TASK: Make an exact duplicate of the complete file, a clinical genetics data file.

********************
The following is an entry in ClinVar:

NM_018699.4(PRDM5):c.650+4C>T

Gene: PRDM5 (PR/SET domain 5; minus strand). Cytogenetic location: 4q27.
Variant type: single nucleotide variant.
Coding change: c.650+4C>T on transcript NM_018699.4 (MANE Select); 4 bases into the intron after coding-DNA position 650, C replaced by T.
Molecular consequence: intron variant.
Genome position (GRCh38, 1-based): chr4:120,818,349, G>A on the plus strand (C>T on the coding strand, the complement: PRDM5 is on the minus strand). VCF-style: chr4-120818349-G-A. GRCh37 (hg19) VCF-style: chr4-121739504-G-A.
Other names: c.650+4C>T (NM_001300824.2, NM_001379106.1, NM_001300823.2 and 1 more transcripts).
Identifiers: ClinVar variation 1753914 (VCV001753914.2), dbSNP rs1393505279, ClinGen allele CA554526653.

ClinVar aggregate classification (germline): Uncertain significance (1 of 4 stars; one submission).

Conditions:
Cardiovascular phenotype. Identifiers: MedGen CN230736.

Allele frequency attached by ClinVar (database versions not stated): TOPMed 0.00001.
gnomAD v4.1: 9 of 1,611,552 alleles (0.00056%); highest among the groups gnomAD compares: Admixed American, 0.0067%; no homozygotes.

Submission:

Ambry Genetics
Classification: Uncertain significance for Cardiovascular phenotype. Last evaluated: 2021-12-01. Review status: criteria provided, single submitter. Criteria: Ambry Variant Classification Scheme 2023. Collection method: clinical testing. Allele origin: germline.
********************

The following is an entry in ClinVar:

NM_018699.4(PRDM5):c.650+4C>T

Gene: PRDM5 (PR/SET domain 5; minus strand). Cytogenetic location: 4q27.
Variant type: single nucleotide variant.
Coding change: c.650+4C>T on transcript NM_018699.4 (MANE Select); 4 bases into the intron after coding-DNA position 650, C replaced by T.
Molecular consequence: intron variant.
Genome position (GRCh38, 1-based): chr4:120,818,349, G>A on the plus strand (C>T on the coding strand, the complement: PRDM5 is on the minus strand). VCF-style: chr4-120818349-G-A. GRCh37 (hg19) VCF-style: chr4-121739504-G-A.
Other names: c.650+4C>T (NM_001300824.2, NM_001379106.1, NM_001300823.2 and 1 more transcripts).
Identifiers: ClinVar variation 1753914 (VCV001753914.2), dbSNP rs1393505279, ClinGen allele CA554526653.

ClinVar aggregate classification (germline): Uncertain significance (1 of 4 stars; one submission).

Conditions:
Cardiovascular phenotype. Identifiers: MedGen CN230736.

Allele frequency attached by ClinVar (database versions not stated): TOPMed 0.00001.
gnomAD v4.1: 9 of 1,611,552 alleles (0.00056%); highest among the groups gnomAD compares: Admixed American, 0.0067%; no homozygotes.

Submission:

Ambry Genetics
Classification: Uncertain significance for Cardiovascular phenotype. Last evaluated: 2021-12-01. Review status: criteria provided, single submitter. Criteria: Ambry Variant Classification Scheme 2023. Collection method: clinical testing. Allele origin: germline.